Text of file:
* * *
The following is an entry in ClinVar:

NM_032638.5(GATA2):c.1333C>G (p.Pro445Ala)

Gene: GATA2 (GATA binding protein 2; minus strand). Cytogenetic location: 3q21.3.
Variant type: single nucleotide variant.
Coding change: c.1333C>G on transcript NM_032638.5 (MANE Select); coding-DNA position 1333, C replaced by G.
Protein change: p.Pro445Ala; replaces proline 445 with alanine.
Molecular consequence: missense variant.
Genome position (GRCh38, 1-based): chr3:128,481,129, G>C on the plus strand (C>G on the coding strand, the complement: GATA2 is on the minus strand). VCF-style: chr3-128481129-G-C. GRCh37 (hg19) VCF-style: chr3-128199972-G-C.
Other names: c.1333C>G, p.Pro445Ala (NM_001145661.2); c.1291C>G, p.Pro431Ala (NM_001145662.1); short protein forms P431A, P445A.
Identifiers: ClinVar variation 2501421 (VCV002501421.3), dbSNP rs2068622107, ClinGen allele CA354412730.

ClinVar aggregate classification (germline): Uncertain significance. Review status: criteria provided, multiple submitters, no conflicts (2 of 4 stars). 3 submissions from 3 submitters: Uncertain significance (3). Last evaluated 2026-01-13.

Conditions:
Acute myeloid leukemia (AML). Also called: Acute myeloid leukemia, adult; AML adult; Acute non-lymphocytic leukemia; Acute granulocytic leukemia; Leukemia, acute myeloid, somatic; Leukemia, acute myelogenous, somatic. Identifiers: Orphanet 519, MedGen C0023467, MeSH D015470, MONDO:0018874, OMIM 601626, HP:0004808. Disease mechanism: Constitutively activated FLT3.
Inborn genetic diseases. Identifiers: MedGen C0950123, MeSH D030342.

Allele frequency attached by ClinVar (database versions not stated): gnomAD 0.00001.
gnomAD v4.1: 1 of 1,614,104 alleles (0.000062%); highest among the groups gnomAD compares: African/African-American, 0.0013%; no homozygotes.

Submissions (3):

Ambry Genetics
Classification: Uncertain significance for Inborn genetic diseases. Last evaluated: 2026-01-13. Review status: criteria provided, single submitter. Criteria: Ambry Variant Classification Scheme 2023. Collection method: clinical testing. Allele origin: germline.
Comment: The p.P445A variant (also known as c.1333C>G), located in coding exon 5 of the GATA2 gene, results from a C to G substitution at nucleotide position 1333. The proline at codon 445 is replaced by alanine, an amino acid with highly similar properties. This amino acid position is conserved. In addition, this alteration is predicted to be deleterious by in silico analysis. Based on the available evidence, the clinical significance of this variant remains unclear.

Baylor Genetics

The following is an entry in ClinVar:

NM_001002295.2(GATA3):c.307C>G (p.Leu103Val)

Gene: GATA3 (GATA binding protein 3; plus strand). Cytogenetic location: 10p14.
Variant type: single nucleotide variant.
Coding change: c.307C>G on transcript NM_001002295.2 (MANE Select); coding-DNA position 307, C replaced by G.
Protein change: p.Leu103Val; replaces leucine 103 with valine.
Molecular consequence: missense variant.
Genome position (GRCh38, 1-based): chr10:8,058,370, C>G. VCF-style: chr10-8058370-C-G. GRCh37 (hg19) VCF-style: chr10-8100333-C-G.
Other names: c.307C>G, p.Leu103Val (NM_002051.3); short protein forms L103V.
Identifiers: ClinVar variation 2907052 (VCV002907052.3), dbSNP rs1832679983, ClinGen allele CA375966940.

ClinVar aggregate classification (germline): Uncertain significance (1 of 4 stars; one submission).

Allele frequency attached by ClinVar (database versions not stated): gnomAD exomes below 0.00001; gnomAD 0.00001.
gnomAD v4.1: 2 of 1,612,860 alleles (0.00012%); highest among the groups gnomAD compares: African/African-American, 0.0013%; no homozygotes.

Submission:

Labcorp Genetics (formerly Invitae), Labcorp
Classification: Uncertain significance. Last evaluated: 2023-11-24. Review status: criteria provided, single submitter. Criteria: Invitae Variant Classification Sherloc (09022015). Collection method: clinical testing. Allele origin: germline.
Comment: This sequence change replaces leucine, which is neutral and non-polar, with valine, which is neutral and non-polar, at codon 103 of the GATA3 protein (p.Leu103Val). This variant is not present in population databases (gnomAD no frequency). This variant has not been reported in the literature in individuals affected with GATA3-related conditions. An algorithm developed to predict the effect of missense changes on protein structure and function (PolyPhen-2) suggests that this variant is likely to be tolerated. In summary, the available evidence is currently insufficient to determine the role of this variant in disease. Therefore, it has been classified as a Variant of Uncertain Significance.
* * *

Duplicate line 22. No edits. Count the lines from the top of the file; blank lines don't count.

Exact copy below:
The following is an entry in ClinVar: